"That month of June swan into the Two Medicine country. In my life until then I had never seen the sidehills come so green, the coulees stay so spongy with runoff. A right amount of wet evidently could sweeten the universe. Already m father on his first high patrols has encountered cow elk drifting up and across the Continental Divide to their calving grounds on the west side. They, and the grass and the wild hay meadows and the benchland alfalfa, all were a good three weeks ahead of the season. Which of course accounted for the fresh mood everywhere across the Two. As is always said, spring rain in range country is as if halves of ten-dollar bills are being handed around, with the other halves promised at shipping time. And so in the English Creek sheepmen, what few cowmen were left along Noon Creek and elsewhere, the out-east farmers, the storekeepers of Gros Ventre, our forest service people, in just everyone that start of June, hope was up and would stay strong as long as the grass did."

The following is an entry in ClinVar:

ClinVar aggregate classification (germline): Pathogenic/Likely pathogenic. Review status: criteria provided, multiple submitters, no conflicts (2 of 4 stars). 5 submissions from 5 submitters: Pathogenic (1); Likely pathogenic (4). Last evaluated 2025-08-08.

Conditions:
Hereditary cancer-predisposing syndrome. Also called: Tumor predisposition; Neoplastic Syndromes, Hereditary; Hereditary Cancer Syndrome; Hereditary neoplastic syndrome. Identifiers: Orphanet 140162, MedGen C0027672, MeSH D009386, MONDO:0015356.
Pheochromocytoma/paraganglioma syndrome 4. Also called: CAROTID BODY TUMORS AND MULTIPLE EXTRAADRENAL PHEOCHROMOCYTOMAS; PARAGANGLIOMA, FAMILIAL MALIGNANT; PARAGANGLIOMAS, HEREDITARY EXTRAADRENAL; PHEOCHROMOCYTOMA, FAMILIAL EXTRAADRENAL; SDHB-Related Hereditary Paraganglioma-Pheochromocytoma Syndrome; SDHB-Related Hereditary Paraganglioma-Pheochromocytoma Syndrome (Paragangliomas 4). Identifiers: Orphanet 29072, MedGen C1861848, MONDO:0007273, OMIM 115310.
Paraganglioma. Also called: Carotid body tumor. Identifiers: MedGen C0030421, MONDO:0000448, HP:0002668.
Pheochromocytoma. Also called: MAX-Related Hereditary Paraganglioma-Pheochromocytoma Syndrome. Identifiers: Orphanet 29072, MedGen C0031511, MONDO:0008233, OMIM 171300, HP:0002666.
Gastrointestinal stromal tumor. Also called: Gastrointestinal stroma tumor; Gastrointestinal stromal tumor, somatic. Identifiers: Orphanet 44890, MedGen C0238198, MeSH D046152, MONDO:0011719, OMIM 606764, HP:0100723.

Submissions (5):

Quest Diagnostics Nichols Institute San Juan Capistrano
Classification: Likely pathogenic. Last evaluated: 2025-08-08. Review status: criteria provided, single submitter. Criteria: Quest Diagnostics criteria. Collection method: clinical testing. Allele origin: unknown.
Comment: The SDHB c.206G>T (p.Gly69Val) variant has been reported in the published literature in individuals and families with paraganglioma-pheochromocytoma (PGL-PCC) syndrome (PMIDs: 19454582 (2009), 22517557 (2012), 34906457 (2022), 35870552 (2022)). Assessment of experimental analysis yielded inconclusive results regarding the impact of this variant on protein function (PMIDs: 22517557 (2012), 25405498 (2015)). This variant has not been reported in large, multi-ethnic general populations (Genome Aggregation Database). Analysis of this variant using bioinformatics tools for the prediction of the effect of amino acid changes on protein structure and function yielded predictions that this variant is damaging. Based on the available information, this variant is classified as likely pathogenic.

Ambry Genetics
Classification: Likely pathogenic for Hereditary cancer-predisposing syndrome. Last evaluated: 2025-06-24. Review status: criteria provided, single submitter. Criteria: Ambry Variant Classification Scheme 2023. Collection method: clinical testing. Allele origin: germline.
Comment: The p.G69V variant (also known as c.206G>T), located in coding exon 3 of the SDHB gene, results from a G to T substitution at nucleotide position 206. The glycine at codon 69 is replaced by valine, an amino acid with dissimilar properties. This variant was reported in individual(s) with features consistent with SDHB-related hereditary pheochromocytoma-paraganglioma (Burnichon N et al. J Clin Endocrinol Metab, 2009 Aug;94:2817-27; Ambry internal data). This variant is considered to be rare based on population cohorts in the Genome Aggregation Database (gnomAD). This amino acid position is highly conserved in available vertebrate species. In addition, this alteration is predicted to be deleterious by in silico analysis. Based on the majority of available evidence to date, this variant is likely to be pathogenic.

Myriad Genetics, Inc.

Ivan Doig, English Creek